ERT 108 – Physical Chemistry Semester II- 2010/2011

Zero-order, First-order, Second-order Reactions differential, [J]=

ERT 108 – Physical Chemistry Semester II- 2010/2011

Zero-order, First-order, Second-order Reactions differential, [J]=

ERT 108 – Physical Chemistry Semester II- 2010/2011

Zero-order, First-order, Second-order Reactions differential, [J]=

Zero order

First order

Second order

ERT 108 – Physical Chemistry Semester II- 2010/2011

Example 2 differential, [J]=

(a) When [N2O5] =0.44M, the rate of decomposition of N2O5 is 2.6 x 10-4 mol L-1 s-1.

- what is the value of k for this first-order reaction?
(b) N2O5 initially at a concentration of 1.0 mol/L in CCl4, is allowed to decompose at 450C. At what time will [N2O5] be reduced to 0.50M?

ERT 108 – Physical Chemistry Semester II- 2010/2011

Example 3 differential, [J]=

- The data of the above table were obtained for the decomposition reaction: A → 2B + C.
- Establish the order of the reaction.
- What is the rate constant, k?

ERT 108 – Physical Chemistry Semester II- 2010/2011

Answer (Example 3) differential, [J]=

(a) Plot graph based on the data given in the Table.

(b) The slope of the 3rd graph:

ERT 108 – Physical Chemistry Semester II- 2010/2011

Determination of the rate law differential, [J]=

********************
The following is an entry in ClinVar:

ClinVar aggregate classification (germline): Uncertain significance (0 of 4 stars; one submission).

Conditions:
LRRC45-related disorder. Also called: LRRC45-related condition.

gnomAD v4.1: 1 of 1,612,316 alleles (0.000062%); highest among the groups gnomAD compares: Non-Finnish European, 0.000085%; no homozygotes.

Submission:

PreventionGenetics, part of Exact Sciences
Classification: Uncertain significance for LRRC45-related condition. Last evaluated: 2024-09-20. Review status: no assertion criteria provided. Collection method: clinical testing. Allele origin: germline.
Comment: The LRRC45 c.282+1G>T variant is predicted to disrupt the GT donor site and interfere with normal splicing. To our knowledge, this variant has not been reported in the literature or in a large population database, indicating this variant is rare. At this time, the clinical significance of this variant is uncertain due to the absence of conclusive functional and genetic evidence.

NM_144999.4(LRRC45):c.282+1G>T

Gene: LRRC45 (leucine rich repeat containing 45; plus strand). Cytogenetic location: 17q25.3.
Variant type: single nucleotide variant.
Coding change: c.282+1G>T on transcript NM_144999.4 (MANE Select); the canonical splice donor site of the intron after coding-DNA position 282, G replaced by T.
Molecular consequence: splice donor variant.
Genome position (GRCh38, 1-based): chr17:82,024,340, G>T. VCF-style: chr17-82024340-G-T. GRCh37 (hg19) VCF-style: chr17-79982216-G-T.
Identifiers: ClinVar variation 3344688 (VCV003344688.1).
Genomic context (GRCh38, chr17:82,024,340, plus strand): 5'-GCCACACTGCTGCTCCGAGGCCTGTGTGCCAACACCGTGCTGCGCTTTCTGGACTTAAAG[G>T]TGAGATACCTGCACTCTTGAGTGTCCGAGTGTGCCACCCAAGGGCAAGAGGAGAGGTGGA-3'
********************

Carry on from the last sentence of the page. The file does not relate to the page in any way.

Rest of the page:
- Experimental data gives species conc at various times during the reaction.
- a few methods to determine the rate law from experimental conc vs. time data.
- Consider the following:
r = k [A]a[B]b…….

it is usually the best to find the order of a, b, … first and then the rate constant, k.

ERT 108 – Physical Chemistry Semester II- 2010/2011

Determination of rate law- half-life method differential, [J]=

- Applies when the rate law has the form r = k[A]n. then this equation and apply.
- If n = 1, then t1/2 is independent of [A]0. If n ≠1, then
gives:

- A plot of log10 t1/2 vs. log10 [A] – gives straight line of slope = n-1.

ERT 108 – Physical Chemistry Semester II- 2010/2011

- To use the half-life method for determination of rate law: differential, [J]=
- Plot [A] vs. t
- Pick any [A] value, eg. [A]’ and finds the point where [A] has fallen to ½ [A]’. The time interval between this 2 points is t1/2 for the initial conc [A]’.
- Pick another point [A]” and determines the t1/2 for this A conc.
- Repeat this process several times
- Plot log10 t1/2 vs. the log of the corresponding initial A conc and measures the slope.

ERT 108 – Physical Chemistry Semester II- 2010/2011

Example 4 differential, [J]=

- Data for the dimerization 2A A2 of certain nitrile oxide (compound A) is ethanol solution at 40oC follow:
Find the reaction order using the half-life method

ERT 108 – Physical Chemistry Semester II- 2010/2011